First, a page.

2. Trying not to use 5 different versions of 3 different logging frameworks (for example)
  3. Being able to view your dependency tree, even if it’s simply through Gradle/Maven

Check if new paths & services need to be authenticated
Whether you’re working on a web application, or providing web services or some other API which requires authentication, when you add a new URI or service, you should ensure that this cannot be accessed without authentication (assuming authentication is a requirement of your system). You may simply need to check that the developer of the code wrote an appropriate test to show that authentication has been applied.

You should also consider that authentication isn’t just for human users with a username and password. Identity might need to be defined for other systems or automated processes accessing your application or services. This may impact your concept of “user” in your system.

Does your data need to be encrypted?
When you’re storing something on disk or sending things over the wire, you need to know whether that data should be encrypted. Obviously passwords should never be in plain text, but there are plenty other times when data needs to be encrypted. If the code under review is sending data on the wire, saving it somewhere, or it is in some way leaving your system, if you don’t know whether it should be encrypted or not, try and locate someone in your organisation who can answer that question.

Are secrets being managed correctly?
Secrets are things like passwords (user passwords, or passwords to databases or other systems), encryption keys, tokens and so forth. These should never be stored in code, or in configuration files that get checked into the source control system. There are other ways of managing these secrets, for example via a secrets server. When reviewing code, make sure these things don’t accidentally sneak into your VCS.

Should the code be logging/auditing behaviour? Is it doing so correctly?
Logging and auditing requirements vary by project, with some systems requiring compliance with stricter rules for logging actions and events than others. If you do have guidelines on what needs logging, when and how, then as a code reviewer you should be checking the submitted code meets these requirements. If you do not have a firm set of rules, consider:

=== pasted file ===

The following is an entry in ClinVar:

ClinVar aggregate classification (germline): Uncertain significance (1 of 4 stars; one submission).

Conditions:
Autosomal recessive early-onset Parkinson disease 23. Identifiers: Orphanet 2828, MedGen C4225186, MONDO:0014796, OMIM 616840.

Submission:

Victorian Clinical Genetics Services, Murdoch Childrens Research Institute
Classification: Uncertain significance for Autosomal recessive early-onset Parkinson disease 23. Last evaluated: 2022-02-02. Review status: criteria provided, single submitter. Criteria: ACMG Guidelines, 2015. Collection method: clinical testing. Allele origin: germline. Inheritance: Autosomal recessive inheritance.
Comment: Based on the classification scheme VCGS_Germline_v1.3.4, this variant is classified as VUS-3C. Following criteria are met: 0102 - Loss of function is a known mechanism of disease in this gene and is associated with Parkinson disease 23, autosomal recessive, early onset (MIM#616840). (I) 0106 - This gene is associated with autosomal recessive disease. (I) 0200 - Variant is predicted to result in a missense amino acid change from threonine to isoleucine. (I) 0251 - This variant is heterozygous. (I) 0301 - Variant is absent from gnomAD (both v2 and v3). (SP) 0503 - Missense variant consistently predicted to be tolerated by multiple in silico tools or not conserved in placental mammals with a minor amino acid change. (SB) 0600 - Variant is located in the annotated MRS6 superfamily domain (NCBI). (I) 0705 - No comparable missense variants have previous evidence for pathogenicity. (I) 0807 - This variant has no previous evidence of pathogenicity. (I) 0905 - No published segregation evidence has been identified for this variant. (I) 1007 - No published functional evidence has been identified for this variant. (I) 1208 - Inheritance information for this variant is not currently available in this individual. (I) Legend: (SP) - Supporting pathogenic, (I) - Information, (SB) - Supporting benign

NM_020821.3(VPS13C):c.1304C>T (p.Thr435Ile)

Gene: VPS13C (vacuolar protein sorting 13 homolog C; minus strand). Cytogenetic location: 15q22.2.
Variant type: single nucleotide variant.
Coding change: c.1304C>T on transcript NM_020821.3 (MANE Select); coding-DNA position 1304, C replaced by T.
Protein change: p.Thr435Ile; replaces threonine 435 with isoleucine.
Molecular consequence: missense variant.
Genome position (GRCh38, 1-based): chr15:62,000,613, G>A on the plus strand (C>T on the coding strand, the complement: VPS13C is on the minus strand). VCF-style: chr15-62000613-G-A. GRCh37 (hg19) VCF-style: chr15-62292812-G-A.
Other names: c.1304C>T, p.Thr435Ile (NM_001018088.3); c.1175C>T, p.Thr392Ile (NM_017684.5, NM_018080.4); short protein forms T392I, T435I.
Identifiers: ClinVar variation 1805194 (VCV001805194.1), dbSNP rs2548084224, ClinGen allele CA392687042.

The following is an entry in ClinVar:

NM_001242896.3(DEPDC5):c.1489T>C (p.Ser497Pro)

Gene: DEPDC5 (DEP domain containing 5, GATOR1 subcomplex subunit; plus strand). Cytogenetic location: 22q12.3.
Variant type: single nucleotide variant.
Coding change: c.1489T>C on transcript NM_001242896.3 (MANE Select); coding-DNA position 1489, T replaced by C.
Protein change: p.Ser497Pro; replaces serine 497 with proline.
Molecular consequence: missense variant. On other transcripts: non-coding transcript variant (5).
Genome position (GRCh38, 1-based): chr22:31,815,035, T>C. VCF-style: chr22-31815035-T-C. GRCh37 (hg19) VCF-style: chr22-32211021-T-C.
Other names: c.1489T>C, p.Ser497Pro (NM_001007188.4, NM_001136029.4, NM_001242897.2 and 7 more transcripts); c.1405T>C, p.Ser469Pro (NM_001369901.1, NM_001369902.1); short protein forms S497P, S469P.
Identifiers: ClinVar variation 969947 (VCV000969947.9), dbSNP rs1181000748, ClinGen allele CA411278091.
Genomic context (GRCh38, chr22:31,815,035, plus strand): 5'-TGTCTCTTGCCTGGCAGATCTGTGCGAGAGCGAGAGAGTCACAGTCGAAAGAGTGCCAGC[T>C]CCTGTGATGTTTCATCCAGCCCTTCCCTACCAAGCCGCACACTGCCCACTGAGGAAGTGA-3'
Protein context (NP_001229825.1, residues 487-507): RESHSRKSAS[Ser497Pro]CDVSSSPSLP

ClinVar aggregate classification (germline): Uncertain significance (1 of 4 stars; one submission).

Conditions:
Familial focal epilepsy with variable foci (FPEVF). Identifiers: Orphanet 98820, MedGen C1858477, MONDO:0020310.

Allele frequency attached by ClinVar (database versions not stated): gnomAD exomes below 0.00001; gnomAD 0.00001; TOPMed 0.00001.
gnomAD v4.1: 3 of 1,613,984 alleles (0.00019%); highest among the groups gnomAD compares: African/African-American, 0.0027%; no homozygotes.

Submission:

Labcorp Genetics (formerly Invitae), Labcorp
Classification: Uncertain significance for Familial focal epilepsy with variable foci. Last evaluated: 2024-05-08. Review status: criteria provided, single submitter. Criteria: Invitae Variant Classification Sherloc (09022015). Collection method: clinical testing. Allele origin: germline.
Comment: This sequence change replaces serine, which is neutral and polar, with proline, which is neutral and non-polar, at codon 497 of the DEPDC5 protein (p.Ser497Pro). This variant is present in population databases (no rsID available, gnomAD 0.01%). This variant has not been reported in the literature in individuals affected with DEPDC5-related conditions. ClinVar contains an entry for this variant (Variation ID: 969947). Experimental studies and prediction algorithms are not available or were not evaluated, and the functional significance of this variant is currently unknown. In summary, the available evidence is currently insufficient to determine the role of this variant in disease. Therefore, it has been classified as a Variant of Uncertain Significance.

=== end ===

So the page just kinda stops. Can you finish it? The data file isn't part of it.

• Is the code making any data changes (e.g. add/update/remove)? Should it make a note of the change that was made, by whom, and when?
  • Is this code on some performance-critical path? Should it be making a note of start-time and end-time in some sort of performance monitoring system?
  • Is the logging level of any logged messages appropriate? A good rule of thumb is that “ERROR” is likely to cause an alert to go off somewhere, possibly on some poor on-call person’s pager – if you do not need this message to wake someone up at 3am, consider downgrading to “INFO” or “DEBUG”. Messages inside loops, or other places that are likely to be output more than once in a row, probably don’t need to be spamming your production log files, therefore are likely to be “DEBUG” level.

Conclusion
This is just a tiny subset of the sorts of security issues you can be checking in a code review. Security is a very big topic, big enough that your company may hire technical security experts, or at least devote some time or resources to this area. However, like other non-coding activities such as getting to know the business and having a decent grasp of how to test the system, understanding the security requirements of our application, or at least of the feature or defect we’re working on right now, is another facet of our job as a developer.

We can enlist the help of security experts if we have them, for example inviting them to the code review, or inviting them to pair with us while we review. Or if this isn’t an option, we can learn enough about the environment of our system to understand what sort of security requirements we have (internal-facing enterprise apps will have a different profile to customer-facing web applications, for example), so we can get a better understanding of what we should be looking for in a code review.

And like many other things we’re tempted to look for in code reviews, many security checks can also be automated, and should be run in our continuous integration environment. As a team, you need to discuss which things are important to you, whether checking these can be automated, and which things you should be looking for in a code review.

This post has barely scratched the surface of potential issues. We’d love to hear from you in the comments – let us know of other security gotchas we should be looking for in our code.